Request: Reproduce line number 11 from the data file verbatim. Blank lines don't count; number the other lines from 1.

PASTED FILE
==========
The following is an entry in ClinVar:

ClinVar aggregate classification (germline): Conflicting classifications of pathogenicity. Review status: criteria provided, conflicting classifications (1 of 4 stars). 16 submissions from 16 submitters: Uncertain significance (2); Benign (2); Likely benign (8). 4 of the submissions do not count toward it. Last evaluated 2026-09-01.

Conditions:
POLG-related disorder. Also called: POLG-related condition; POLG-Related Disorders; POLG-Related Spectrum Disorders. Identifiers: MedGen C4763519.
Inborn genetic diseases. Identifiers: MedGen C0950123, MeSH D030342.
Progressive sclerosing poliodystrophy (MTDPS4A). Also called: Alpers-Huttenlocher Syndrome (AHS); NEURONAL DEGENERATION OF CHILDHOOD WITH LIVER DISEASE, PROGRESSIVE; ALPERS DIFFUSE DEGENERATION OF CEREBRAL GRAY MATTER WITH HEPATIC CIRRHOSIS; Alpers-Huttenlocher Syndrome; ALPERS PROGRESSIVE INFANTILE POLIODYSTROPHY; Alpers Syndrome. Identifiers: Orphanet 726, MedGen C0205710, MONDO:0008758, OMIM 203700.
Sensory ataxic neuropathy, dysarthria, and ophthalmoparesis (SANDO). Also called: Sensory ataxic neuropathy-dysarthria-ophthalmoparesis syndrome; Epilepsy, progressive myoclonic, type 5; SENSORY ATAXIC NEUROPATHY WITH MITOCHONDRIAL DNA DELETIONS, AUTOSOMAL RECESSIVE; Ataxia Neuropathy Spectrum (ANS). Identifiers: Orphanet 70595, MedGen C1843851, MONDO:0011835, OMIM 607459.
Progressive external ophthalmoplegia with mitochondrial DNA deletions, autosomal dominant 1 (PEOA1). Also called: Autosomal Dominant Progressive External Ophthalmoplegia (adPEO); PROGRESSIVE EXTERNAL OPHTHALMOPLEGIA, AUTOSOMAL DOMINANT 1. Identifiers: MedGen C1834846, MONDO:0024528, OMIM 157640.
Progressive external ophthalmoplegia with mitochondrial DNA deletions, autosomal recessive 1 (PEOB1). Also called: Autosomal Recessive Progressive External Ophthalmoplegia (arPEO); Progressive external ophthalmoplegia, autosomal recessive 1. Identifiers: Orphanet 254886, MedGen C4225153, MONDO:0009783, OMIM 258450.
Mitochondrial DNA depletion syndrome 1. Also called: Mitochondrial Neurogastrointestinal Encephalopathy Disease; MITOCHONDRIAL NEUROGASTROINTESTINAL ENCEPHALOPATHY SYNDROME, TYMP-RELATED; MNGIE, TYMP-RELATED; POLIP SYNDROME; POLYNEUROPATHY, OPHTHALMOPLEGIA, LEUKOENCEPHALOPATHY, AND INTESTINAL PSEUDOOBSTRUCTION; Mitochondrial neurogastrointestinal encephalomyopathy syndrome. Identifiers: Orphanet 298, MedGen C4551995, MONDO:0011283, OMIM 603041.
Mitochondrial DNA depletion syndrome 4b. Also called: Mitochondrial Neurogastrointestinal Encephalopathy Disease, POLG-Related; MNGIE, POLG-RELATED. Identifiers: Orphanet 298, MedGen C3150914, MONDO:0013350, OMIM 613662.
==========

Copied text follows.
Mitochondrial DNA depletion syndrome 4b. Also called: Mitochondrial Neurogastrointestinal Encephalopathy Disease, POLG-Related; MNGIE, POLG-RELATED. Identifiers: Orphanet 298, MedGen C3150914, MONDO:0013350, OMIM 613662.